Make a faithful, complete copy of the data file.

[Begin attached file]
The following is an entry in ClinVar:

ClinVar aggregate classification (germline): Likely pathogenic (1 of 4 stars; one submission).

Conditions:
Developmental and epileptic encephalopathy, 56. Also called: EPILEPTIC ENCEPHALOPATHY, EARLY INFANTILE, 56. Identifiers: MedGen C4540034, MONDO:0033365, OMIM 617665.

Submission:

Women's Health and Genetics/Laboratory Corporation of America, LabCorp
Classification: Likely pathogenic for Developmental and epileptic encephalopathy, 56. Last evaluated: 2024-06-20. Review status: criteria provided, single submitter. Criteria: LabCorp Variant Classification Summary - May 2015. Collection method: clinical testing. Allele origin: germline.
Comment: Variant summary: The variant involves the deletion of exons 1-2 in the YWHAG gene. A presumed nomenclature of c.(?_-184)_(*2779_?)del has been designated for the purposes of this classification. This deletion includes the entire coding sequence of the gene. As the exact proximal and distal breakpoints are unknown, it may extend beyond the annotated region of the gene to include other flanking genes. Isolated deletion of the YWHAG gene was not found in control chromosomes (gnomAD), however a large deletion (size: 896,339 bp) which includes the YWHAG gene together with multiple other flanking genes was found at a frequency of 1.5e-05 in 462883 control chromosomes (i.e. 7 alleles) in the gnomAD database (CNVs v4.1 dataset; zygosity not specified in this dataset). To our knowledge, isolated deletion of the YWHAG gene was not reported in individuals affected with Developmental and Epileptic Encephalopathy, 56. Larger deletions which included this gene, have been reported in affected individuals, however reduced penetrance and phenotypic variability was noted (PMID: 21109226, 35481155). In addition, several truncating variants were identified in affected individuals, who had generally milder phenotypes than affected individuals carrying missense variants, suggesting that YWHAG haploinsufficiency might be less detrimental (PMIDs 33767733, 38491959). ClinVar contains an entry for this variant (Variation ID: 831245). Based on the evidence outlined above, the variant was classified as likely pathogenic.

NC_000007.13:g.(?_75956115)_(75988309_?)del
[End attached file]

The following is an entry in ClinVar:

ClinVar aggregate classification (germline): Likely pathogenic (1 of 4 stars; one submission).

Conditions:
Developmental and epileptic encephalopathy, 56. Also called: EPILEPTIC ENCEPHALOPATHY, EARLY INFANTILE, 56. Identifiers: MedGen C4540034, MONDO:0033365, OMIM 617665.

Submission:

Women's Health and Genetics/Laboratory Corporation of America, LabCorp
Classification: Likely pathogenic for Developmental and epileptic encephalopathy, 56. Last evaluated: 2024-06-20. Review status: criteria provided, single submitter. Criteria: LabCorp Variant Classification Summary - May 2015. Collection method: clinical testing. Allele origin: germline.
Comment: Variant summary: The variant involves the deletion of exons 1-2 in the YWHAG gene. A presumed nomenclature of c.(?_-184)_(*2779_?)del has been designated for the purposes of this classification. This deletion includes the entire coding sequence of the gene. As the exact proximal and distal breakpoints are unknown, it may extend beyond the annotated region of the gene to include other flanking genes. Isolated deletion of the YWHAG gene was not found in control chromosomes (gnomAD), however a large deletion (size: 896,339 bp) which includes the YWHAG gene together with multiple other flanking genes was found at a frequency of 1.5e-05 in 462883 control chromosomes (i.e. 7 alleles) in the gnomAD database (CNVs v4.1 dataset; zygosity not specified in this dataset). To our knowledge, isolated deletion of the YWHAG gene was not reported in individuals affected with Developmental and Epileptic Encephalopathy, 56. Larger deletions which included this gene, have been reported in affected individuals, however reduced penetrance and phenotypic variability was noted (PMID: 21109226, 35481155). In addition, several truncating variants were identified in affected individuals, who had generally milder phenotypes than affected individuals carrying missense variants, suggesting that YWHAG haploinsufficiency might be less detrimental (PMIDs 33767733, 38491959). ClinVar contains an entry for this variant (Variation ID: 831245). Based on the evidence outlined above, the variant was classified as likely pathogenic.

NC_000007.13:g.(?_75956115)_(75988309_?)del